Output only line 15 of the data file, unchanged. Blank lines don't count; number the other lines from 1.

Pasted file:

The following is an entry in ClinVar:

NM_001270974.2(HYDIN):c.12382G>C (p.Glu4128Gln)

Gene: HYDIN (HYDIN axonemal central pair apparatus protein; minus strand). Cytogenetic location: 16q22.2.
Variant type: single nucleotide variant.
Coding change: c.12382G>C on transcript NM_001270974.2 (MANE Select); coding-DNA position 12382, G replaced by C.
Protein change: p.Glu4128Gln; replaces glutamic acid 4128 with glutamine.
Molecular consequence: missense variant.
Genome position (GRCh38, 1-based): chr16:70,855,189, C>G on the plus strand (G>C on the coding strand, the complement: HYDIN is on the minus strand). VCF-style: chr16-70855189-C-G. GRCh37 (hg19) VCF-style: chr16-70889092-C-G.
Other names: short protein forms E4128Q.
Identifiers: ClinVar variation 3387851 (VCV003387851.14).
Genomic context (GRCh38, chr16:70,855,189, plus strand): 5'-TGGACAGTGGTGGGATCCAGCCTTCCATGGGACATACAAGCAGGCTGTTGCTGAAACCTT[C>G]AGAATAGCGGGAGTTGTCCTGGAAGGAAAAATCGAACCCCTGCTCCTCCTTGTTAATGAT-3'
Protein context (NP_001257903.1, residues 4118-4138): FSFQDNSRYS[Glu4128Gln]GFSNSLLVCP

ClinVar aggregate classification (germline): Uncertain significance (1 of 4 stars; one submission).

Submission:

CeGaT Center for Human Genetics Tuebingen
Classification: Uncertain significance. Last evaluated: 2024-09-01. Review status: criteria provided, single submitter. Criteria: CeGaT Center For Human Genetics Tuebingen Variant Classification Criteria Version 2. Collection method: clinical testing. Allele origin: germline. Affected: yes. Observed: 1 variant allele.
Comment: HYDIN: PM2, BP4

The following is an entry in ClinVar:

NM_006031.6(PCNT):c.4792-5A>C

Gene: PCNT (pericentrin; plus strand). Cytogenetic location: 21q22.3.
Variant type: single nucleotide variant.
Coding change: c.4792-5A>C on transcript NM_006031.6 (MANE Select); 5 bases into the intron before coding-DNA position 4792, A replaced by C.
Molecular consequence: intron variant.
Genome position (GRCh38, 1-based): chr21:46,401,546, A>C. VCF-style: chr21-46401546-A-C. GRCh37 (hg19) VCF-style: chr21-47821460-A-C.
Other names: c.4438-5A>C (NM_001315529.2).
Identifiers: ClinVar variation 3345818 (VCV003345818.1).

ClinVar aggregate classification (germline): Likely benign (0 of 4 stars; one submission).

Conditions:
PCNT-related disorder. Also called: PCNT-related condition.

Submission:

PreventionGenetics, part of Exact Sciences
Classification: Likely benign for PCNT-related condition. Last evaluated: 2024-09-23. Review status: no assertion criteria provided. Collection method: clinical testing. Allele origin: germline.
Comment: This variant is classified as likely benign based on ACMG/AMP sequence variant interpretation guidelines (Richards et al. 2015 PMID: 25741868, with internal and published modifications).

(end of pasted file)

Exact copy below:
CeGaT Center for Human Genetics Tuebingen